Beating New Year Ennui
AnnaLisa is a member of The Motley Fool Blog Network -- entries represent the personal opinion of the blogger and are not formally edited.
All the presents have been opened, the leftovers eaten (and why hasn't anyone written a song about the glory of holiday leftovers?), the holiday wine drunk and you're left feeling the grey overhang of the Schmiscal Cliff. The Dow has drooped under 13,000. There you are, in front of your trading platform hand on chin like Fran Kubelik (a very young Shirley MacLaine) in Billy Wilder's "The Apartment" at a club on New Year's Eve with her feckless married lover, insurance executive Mr. Sheldrake wishing her a Happy New Year. Glowing in the party lights comes her jaded reply, "Ring out the old, ring in the new, ring-a ding-ding," as the revelry swirls about her.
You have a serious case of New Year's ennui, the feeling that spring and love and profits are far, far away. No amount of seasonal spirits will ease that sinking feeling that all is drab, dull, dated, and dour. You have assembled a very respectable diversified portfolio of blue chips, techs, big caps, small caps, mid caps with yields and low P/Es. Nothing to reproach about your portfolio. All in all it's about as exciting as Mr. Sheldrake, beta-wise.
You need a shaker-upper, a momentum stock that will give you something to make the blood course like champagne bubbles. A spec that's slightly racy, maybe one of those that Herb Greenberg solemnly smirks about on CNBC. You need a tiny dose of a battleground stock, something a little bit volatile to give you a little joie de vivre.
A shot of Monster
Maybe a shot of Monster Beverage (NASDAQ: MNST) is just what the doctor ordered. Monster has had some monstrous public relations problems lately with concerns over the amount of caffeine in their energy drinks sparking lawsuits and governmental attention, but those concerns seem to have ebbed and the trendy energy drink company continues apace. Overseas expansion is a kicker to profits as CEO Rodney Sacks mentioned in the Q3 earnings release in November that sales to Chile, Peru, Singapore, Taiwan, Korea, and Central and Eastern Europe will begin in 2013.
The stock soared to a high of $83.96 last summer on rumors of Coca-Cola (NYSE: KO) acquiring the company. The rumors did make some sense as Monster has distribution agreements with Coca-Cola bottling companies and the energy drink market was scintillating. Coca-Cola doesn't have a strong energy drink on the market and they sorely need something to add to their "sparkling" market.
For those on the fence regarding overvaluation at a 28.67 P/E their sales growth rate is double that of their main competitor, privately held Red Bull.
Caveats are the high P/E, possible FDA and state regulation, and increasing competition as more companies like Starbucks jump on the energy drink bandwagon. But even with the annual EPS growth rate slowing by 4%, it is still a meaningful 19%, much higher than that of Coca-Cola or Pepsi-Cola.
Perk up already
Speaking of Starbucks, another battleground stock is competitor Green Mountain Coffee Roasters (NASDAQ: GMCR). This is a name that has had relentless negative sentiment over accounting issues since 2010, its relationship to Starbucks, and the loss of patent protection on its K-Cups leading to lower price generic K-Cups, even an as-seen-on-TV reusable "K-Cup." Negative comments from hedge fund investor David Einhorn of Greenlight Capital have damaged the share price in the past.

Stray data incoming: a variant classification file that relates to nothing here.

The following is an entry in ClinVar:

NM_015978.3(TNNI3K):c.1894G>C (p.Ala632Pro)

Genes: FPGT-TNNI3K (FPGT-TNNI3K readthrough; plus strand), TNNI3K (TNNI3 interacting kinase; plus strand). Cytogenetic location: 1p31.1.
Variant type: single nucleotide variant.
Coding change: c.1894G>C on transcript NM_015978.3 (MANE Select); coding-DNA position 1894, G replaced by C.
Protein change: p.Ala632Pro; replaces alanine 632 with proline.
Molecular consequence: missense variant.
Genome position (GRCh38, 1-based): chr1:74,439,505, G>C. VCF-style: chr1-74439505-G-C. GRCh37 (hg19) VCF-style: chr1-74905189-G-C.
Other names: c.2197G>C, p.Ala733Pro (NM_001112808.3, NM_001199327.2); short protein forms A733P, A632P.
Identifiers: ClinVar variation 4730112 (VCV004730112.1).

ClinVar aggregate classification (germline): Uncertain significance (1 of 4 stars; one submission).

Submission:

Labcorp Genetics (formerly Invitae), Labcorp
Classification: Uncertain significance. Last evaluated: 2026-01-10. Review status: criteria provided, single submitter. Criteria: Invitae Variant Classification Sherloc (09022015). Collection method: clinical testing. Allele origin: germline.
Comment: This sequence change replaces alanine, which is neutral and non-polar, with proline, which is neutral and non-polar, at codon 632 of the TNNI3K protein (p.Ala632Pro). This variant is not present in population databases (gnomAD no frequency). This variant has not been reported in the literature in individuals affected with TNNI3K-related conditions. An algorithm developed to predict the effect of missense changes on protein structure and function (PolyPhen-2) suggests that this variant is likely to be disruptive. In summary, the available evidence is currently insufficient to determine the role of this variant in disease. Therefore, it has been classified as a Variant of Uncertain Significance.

Despite those drawbacks, some catalysts include a new CEO, Coca-Cola veteran executive Brian Kelley, and an increase in the the sales of their Keurig machines by 49% over the prior period. Institutions are turning bullish on the name with a double digit increase in buys. While Monster may be slightly overvalued, Green Mountain may be slightly undervalued with a PEG of .84 and a P/E of 18.21 and a forward P/E of 13.53.
Since Einhorn once again badmouthed the company in October, its Q4 earnings report on November 27 buoyed the stock with a beat on earnings and revenues ($91.9 million and $946.7 million, respectively) with only 10% of sales coming from the K-Cups. The company also guided higher, expecting between 14-18% sales growth in the New Year. How does that compare with most of your blue chips?
The new CEO will also be flanked by a new Chairman of The Board, Norman Wesley, with top executive experience at Fortune Brands and a new independent director A.D. "David" Mackay, a former Kellogg's CEO. All these executive changes and earnings beats are generating renewed interest in the name.
A dash Of volatility
Maybe it seems counterintuitive to advocate a battleground stock for a portfolio but that little dash of volatility, like a hint of bitters in a champagne cocktail, is enough to get your juices flowing when your safe stocks barely move over the course of weeks, months. One tiny soupcon of spec will keep you checking on that portfolio and not forgetting your rock names. Also, it will give you something to talk about at parties. Chin-chin!
leglamp has no positions in the stocks mentioned above. The Motley Fool owns shares of Monster Beverage. Motley Fool newsletter services recommend Green Mountain Coffee Roasters, The Coca-Cola Company, and Monster Beverage. Try any of our Foolish newsletter services free for 30 days. We Fools may not all hold the same opinions, but we all believe that considering a diverse range of insights makes us better investors. The Motley Fool has a disclosure policy. Is this post wrong? Click here. Think you can do better? Join us and write your own!